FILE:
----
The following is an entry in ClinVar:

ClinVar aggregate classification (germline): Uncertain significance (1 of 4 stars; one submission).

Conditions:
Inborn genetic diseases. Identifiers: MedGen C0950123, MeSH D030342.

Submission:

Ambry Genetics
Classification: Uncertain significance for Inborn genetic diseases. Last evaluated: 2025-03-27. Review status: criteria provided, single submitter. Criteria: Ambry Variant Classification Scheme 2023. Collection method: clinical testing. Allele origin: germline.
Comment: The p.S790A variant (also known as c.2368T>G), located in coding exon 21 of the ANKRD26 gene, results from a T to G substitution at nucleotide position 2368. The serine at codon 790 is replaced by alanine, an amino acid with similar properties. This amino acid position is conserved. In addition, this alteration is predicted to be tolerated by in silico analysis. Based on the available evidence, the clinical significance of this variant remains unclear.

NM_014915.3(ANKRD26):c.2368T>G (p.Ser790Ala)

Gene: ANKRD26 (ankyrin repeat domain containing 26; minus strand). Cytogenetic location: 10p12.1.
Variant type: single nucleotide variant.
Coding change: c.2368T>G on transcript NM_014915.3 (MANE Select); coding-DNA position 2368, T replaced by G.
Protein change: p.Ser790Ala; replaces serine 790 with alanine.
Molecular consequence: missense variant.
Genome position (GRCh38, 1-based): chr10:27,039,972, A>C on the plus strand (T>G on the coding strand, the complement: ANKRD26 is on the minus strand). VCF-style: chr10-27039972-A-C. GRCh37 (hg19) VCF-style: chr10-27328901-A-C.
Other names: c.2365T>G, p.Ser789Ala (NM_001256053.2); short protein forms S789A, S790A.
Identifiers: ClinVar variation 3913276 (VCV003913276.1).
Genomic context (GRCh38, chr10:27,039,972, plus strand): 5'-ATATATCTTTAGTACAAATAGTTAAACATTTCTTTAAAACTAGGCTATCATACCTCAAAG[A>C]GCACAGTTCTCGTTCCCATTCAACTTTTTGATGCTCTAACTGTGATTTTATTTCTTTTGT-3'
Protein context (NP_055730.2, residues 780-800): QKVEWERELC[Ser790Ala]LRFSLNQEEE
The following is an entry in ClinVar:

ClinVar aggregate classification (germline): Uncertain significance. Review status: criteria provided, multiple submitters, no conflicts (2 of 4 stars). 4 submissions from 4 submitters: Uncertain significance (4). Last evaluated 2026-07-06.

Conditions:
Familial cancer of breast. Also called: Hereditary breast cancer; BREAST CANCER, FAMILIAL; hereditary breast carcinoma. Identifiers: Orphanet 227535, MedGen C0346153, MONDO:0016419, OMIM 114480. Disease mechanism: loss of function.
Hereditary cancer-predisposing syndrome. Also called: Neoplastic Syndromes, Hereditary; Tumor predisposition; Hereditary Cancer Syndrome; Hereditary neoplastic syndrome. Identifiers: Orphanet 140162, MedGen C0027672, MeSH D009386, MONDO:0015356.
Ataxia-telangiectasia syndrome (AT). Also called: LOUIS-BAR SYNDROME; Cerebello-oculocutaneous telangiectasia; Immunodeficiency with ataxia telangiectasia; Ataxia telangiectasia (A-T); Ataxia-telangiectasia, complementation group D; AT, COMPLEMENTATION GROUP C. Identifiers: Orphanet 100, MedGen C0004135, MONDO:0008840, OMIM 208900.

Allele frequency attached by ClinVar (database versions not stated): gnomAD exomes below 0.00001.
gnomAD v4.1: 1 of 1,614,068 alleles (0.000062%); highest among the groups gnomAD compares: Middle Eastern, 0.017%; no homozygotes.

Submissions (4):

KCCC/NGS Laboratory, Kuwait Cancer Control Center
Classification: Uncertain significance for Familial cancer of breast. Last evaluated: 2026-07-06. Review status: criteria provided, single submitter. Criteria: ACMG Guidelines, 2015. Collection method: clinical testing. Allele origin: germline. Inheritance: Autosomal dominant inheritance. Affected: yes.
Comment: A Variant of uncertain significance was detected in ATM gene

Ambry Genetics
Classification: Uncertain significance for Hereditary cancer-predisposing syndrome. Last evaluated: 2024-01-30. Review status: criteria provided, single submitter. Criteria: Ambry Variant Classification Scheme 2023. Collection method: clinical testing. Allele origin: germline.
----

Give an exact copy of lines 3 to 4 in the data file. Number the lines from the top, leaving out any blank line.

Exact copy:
Conditions:
Inborn genetic diseases. Identifiers: MedGen C0950123, MeSH D030342.